This argument is not controversial. Academic research confirms it. Politicians in both parties bemoan the hours they spend each day soliciting rich donors or schmoozing with lobbyists at unceasing fundraisers. Virtually all Democrats argue that we have to curb big money in politics. They're united in calling for overturning Citizens United and the other Supreme Court decisions that have opened the floodgates to unlimited, often secret corporate money in our politics.
When Sanders questions Clinton about her funding from Wall Street, her speeches to big banks and other interests that brought her millions personally, and her array of Super Pacs, she charges Sanders with making "false character attacks." But the influence of campaign contributions isn't about character, it is about association, gratitude and access.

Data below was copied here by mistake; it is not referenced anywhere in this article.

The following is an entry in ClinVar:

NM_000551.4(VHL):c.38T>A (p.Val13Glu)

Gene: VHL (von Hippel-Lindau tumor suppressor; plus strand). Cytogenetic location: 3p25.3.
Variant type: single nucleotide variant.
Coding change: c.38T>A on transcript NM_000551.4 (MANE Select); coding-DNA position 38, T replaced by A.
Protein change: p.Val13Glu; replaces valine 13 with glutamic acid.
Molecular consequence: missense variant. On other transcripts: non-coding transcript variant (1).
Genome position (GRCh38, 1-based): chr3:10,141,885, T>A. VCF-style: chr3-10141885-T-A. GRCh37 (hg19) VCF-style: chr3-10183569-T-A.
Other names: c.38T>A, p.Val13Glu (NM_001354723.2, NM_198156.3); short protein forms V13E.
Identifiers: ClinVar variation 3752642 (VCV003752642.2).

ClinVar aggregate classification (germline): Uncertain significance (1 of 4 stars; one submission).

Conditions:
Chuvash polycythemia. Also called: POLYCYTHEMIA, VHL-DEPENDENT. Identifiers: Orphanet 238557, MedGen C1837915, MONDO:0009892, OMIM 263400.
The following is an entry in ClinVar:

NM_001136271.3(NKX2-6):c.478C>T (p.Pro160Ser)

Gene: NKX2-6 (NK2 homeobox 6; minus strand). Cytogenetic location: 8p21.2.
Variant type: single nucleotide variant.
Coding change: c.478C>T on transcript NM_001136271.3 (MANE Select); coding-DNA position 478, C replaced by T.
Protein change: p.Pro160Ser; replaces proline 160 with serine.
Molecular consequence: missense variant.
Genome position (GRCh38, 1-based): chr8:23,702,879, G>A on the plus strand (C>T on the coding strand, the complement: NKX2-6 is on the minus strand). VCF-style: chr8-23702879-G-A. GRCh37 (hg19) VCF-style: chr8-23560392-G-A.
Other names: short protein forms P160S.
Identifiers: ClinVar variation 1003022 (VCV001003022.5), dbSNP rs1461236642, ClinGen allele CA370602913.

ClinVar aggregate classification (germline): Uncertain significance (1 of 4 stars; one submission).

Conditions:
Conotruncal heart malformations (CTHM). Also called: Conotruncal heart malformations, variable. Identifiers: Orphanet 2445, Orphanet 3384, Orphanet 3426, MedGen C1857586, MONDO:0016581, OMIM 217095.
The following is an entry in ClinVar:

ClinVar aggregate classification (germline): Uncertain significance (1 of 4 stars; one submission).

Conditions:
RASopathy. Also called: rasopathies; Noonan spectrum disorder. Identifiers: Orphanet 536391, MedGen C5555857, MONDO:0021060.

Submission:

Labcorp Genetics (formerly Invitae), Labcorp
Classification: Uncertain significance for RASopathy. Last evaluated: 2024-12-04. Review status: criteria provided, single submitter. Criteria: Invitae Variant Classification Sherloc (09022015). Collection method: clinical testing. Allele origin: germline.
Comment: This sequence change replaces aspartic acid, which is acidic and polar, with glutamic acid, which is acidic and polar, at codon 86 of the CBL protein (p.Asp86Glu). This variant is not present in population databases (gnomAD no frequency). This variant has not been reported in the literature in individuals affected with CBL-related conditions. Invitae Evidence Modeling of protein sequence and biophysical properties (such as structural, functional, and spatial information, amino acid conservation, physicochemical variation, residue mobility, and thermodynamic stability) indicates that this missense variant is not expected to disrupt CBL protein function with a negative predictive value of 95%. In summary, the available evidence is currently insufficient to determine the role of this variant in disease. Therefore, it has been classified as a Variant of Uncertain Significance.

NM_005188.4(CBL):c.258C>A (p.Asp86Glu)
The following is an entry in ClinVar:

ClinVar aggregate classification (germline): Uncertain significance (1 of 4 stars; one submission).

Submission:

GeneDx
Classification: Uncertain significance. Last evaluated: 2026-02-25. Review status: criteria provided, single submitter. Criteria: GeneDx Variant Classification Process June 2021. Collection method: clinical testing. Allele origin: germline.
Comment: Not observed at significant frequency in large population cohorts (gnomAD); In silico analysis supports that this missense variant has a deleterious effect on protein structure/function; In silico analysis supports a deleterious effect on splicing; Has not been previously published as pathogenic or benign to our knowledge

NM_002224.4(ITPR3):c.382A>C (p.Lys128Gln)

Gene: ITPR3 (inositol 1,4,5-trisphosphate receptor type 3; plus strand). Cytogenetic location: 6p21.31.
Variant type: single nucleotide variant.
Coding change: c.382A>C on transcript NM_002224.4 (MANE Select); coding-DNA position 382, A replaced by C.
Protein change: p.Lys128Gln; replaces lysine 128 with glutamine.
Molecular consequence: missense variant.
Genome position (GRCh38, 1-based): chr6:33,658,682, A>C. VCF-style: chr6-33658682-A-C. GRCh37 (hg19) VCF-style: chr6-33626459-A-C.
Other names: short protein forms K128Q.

No Democrat doubts President Obama's character. Yet, he wrote in the Audacity of Hope about the "money chase:"
As a consequence of my fund-raising I became more like the wealthy donors I met, in the very particular sense that I spent more and more of my time above the fray, outside the world of immediate hunger, disappointment, fear, irrationality and frequent hardship of the other 99% of the population - that is the people I'd entered public life to serve.
This isn't about character. The "money chase" forces politicians, including Secretary Clinton, to spend immense time soliciting for deep pocket donations. Her contributors get access, earn gratitude and get a hearing for whatever case they want to make. Politicians learn what subjects to avoid, and begin to echo views are widely shared among the donor class. Sanders indicts Clinton's fundraising not because he believes she is particularly corrupt, but because he knows she is human.
Not Bribery, World View